These results raised the question of a possible underestimation of faecal schistosomiasis due to the techniques and protocols used for its diagnosis. Although Kato-Katz is a widely used and recommended method for the diagnosis of faecal schistosomiasis, its efficacy is very low in areas with very low endemicity. Due to its low sensitivity, it was necessary to move towards molecular diagnosis which is a credible alternative to the Kato-Katz method [16,17]. The present mini review aimed at assessing the prospective of some molecular protocols versus conventional methods for the diagnosis of faecal schistosomiasis in the epidemiological context in Gabon. Indeed, an accurate diagnosis of helminthiasis is the starting point for better treatment of patients and effective control. The lessons learned can improve on patient management through the use of effective diagnostic tools in epidemiological surveys.
The methiolate-iodine-formaldehyde concentration (MIF-C) and Kato-Katz methods have been extensively used in surveys in Gabon [14,15,18]. These techniques are widely used and recommended by the WHO for the diagnosis of schistosomiasis in endemic areas. The Kato-Katz for instance is based on the principle of searching for eggs of schistosomes under a microscope using a very small amount of stool (maximum 50 mg). The advantages of using this method include simplicity, accessibility and its low cost. The critical analysis of these techniques indicates that despite the advantages listed, it is highly specific and advisable only in areas with high endemicity and not in areas with low endemicity. In low endemic areas, the intensity of infection (number of egg per gram of stool) is generally low and the conventional techniques (Katokatz and MIF-C) underestimates the level of infection, because of the very small amount (50 mg) of stool that it analyzes and despite the recommendations that strongly encourage the use of replicate analysis. Therefore, molecular tools can be an alternative to overcome these shortcomings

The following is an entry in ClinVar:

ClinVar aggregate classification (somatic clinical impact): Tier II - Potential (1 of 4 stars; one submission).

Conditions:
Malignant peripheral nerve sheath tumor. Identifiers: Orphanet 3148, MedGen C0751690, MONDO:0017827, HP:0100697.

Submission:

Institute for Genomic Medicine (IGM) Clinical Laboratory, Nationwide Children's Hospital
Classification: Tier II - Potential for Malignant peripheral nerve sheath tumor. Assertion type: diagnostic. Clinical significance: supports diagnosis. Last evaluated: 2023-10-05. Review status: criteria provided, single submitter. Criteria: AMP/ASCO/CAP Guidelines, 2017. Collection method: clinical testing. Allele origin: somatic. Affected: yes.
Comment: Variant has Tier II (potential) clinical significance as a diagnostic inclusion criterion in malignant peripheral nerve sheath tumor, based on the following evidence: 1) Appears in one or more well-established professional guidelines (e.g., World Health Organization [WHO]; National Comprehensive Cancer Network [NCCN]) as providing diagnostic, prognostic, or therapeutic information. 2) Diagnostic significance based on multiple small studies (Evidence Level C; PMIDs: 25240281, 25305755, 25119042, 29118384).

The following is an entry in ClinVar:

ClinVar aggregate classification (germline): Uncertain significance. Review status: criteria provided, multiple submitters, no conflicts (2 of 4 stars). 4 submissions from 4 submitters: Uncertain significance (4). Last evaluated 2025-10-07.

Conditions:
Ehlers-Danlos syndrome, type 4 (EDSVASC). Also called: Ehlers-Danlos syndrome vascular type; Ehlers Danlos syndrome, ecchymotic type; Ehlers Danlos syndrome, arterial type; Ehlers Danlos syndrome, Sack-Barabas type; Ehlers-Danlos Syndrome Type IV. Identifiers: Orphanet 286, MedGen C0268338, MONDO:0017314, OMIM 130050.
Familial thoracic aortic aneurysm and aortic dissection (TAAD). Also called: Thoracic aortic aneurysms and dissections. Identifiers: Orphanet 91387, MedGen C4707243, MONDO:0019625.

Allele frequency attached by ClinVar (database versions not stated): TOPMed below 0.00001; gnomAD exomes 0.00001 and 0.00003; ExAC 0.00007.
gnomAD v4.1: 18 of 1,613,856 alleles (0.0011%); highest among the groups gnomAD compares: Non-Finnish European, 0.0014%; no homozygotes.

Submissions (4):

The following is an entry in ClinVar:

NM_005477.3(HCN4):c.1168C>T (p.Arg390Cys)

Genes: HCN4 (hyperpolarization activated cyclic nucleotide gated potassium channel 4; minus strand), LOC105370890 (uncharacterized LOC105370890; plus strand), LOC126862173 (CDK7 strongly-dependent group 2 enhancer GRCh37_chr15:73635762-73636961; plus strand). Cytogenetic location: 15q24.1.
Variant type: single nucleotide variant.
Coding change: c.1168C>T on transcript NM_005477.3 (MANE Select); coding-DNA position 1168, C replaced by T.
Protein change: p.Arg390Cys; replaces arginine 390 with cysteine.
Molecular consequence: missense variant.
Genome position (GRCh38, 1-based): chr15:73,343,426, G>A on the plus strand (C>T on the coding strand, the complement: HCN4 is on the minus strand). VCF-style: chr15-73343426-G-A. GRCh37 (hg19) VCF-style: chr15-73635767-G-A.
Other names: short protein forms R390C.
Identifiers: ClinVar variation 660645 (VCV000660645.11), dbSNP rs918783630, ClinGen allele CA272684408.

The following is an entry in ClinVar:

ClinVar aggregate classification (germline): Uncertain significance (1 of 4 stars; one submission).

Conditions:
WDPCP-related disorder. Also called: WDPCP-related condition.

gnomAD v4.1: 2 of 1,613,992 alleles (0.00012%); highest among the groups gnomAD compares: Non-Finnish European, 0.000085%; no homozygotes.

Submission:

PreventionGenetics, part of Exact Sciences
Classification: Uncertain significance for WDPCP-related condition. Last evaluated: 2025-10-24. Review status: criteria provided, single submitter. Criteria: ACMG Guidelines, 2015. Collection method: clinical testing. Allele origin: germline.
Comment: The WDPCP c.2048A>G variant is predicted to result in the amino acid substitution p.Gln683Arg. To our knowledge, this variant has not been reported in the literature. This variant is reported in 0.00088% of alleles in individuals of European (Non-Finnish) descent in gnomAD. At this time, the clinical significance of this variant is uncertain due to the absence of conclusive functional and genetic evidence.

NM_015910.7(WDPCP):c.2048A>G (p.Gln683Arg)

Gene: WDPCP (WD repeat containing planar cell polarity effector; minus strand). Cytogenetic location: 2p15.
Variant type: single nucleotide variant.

Protocol According to Verweij et al. (2001)
The principle of this protocol is to amplify and demonstrate using PCR the presence of DNA of Schistosoma in a stool sample. Stool samples should be stored at -70°C prior to genomic DNA extraction and PCR. The protocol is based on the extraction of schistosome DNA from a stool solution in 0.5 g/ml of PBS buffer. The extraction is carried out using a Qiagen extraction kit (QIAamp Tissue Kit after treatment with 4% PVPP (polyvinylpolypyrolidone) (Sigma, Steinheim, Germany) and a mixture of Sodium dodecyl Sulphate-Proteinase K . It can be more specific than Kato- Katz because PCR amplifications can be carried out with a very small amount of DNA, but it is much more expensive and more difficult to use because it can only be performed by very competent individuals in the domain of molecular biology who are acquainted to the reagents and equipment. It also has the disadvantage of not giving information on the intensity of the parasite.
Protocol According to Pontes et al. (2003)
It is based on the same principle of PCR amplification of schistosome DNA in a stool sample defined above. Stool samples should be frozen prior to usage. The protocol for DNA extraction uses 0.5 g of stool which is mixed with 1 ml of distil water . DNA extraction is not carried out using a Qiagen kit but following the ROSE protocol . This protocol is less expensive and easier than the extraction protocol with the Qiagen kit. It can make better diagnosis than the Kato-Katz because it uses small amount of sample and significant genomic DNA copies can be gotten from very small amount of such stool samples. The disadvantages with this technique are the lack of equipment as well as competent individuals who can manipulate such equipment. Also, in an area of low endemicity, it is likely that the chances of having the eggs and consequently the DNA are not optimized from only 0.25g of stool. This method does not give information on the intensity of the parasite.